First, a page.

10. WD March 9, 2011 / 10:07 pm

    David, you need advice from someone that knows how to circulate and submit petitions properly. You must know how to check your own petitions before you submit them and verify you have enough signatures before you submit them. If I was in charge of this process you would be a candidate on the ballot right now. How serious are you about serving on the Dayton Commission? If you decide to run again, you have no excuse for having signature problems. You should be on the ballot right now but it’s to late now.

    In the meantime, bring attention to the signature requirements and get them lowered. Get the media to force the parties to clean house at the Board of Elections and be known for that. You bringing more competition to the City of Dayton Commission and a house cleaning at the Board of Elections might make you a leader.


  11. David Esrati March 9, 2011 / 11:05 pm

    @WD- I fully know how to circulate petitions and submit them properly. What I’ve yet to learn is not to trust people who volunteer. I expected more signatures from volunteers. Manovich wouldn’t have made it on the ballot had I not gotten him 120 signatures- in return- he got me 53.

    This lawsuit will hopefully end the tyranny of 500 signatures for ballot access- and the requirements based on numbers of registered voters. Hopefully it will also make write in candidates possible.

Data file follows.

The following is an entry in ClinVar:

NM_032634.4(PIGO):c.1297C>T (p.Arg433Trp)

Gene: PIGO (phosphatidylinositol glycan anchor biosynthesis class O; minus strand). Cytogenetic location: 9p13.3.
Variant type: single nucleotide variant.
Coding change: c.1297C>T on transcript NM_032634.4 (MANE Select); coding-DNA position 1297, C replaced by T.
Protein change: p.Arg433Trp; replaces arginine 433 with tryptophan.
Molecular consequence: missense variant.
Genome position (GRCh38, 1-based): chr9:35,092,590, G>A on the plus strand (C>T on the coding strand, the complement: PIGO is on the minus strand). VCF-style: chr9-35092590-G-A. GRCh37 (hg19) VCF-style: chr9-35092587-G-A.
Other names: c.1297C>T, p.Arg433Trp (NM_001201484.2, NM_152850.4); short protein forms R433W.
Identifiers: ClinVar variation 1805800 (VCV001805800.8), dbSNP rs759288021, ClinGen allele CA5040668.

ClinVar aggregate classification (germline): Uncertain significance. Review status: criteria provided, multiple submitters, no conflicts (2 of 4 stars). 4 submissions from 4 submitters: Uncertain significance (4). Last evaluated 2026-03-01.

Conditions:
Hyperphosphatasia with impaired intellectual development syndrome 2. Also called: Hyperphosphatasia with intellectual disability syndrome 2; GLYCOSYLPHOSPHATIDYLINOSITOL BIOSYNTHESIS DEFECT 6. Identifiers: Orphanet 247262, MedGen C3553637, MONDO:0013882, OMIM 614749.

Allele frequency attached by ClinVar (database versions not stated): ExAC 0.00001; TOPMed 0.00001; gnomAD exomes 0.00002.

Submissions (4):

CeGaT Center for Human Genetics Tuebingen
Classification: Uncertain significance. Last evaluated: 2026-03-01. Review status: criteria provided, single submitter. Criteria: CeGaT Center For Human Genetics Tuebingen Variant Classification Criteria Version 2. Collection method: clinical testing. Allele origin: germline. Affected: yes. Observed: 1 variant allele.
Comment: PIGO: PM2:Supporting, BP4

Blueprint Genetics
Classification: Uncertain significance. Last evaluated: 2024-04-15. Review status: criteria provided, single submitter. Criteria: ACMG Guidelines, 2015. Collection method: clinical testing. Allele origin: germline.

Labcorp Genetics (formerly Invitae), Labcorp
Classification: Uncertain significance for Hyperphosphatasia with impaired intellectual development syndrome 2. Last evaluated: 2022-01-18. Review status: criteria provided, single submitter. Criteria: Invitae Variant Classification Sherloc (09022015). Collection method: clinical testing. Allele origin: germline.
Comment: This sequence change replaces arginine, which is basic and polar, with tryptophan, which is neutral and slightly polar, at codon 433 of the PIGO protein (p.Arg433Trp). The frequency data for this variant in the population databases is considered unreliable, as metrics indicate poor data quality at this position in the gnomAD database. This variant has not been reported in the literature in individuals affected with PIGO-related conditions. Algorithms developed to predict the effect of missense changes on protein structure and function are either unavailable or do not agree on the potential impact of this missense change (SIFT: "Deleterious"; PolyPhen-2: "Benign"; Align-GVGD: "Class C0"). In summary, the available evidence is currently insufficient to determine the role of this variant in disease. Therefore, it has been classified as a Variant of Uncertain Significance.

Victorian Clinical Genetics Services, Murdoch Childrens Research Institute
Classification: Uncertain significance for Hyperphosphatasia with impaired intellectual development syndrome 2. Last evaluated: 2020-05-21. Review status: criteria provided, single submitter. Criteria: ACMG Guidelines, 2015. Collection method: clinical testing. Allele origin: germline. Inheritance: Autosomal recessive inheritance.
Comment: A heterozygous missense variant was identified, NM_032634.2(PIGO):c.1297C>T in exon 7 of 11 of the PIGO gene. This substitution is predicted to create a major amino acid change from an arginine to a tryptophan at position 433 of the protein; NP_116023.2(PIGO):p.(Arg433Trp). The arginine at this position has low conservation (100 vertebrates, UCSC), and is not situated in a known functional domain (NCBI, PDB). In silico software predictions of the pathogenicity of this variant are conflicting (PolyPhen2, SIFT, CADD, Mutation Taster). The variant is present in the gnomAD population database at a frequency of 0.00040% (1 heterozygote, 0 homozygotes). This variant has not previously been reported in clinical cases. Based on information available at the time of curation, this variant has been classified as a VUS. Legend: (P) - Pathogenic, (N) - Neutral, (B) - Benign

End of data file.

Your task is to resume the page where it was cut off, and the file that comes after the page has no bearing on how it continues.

No one has championed the idea of cleaning house not only in the BOE- but all the city and county offices more than me. I’m waiting to see your donation to the legal fund- and, you volunteering when I ask for help (I did ask multiple times for assistance).

  12. Gary March 10, 2011 / 10:20 am
    I truly hope David wins his law suit and wins a City Commissioner seat!  He’s been at it for years and cares about justice in Dayton, and cares about its citizens!
    David- Have you tried writing your local and/or Federal Congressmen for help?  But we all know that’s a joke, right, you might get a form letter back, ha ha!
    I would give money for the law suit but I don’t have a job and I’m having great difficulty finding one–maybe I’ve been somewhat lazy pursuing one, but all I get are rejections.  But I won’t give up!  Hope you have a lawyer, too, because some jerk is going to try to get you arrested and I’d hate to see that!  Be Careful!
  13. larry sizer March 10, 2011 / 11:27 am
    David: I just logged into to see whom in Dayton, or Ohio does Pro Bono work. Ohio is not even listed which came as as a surprise. Since you helped Mark who is supposed to be a lawyer, and you did help him get names to get on the ballot, one would think that he would help you?
  14. David Esrati March 10, 2011 / 3:19 pm

    @Larry- Mark Manovich is a corporate tax lawyer- not the kind we need to win this suit. I’ve asked him for a donation.